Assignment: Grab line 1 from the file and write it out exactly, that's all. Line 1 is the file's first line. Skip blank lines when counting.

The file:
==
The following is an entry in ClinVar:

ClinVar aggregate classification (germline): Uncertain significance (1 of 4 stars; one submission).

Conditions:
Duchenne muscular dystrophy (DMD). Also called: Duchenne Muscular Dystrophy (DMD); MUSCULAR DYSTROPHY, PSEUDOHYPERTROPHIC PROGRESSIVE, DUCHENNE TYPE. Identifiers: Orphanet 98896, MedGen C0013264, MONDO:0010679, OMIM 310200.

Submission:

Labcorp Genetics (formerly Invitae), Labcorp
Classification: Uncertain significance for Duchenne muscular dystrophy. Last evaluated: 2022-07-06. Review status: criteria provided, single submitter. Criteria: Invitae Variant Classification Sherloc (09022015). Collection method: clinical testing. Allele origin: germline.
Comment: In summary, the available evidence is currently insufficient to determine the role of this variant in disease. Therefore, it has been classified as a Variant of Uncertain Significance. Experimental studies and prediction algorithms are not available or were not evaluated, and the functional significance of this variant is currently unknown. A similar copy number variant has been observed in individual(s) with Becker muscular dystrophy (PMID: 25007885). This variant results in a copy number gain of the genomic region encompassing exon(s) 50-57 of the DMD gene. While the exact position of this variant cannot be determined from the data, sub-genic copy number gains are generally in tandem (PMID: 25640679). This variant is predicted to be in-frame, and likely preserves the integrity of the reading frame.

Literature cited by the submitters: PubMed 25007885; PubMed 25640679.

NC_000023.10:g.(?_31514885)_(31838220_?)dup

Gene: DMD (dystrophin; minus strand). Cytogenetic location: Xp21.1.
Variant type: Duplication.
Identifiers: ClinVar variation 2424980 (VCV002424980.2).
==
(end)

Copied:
The following is an entry in ClinVar: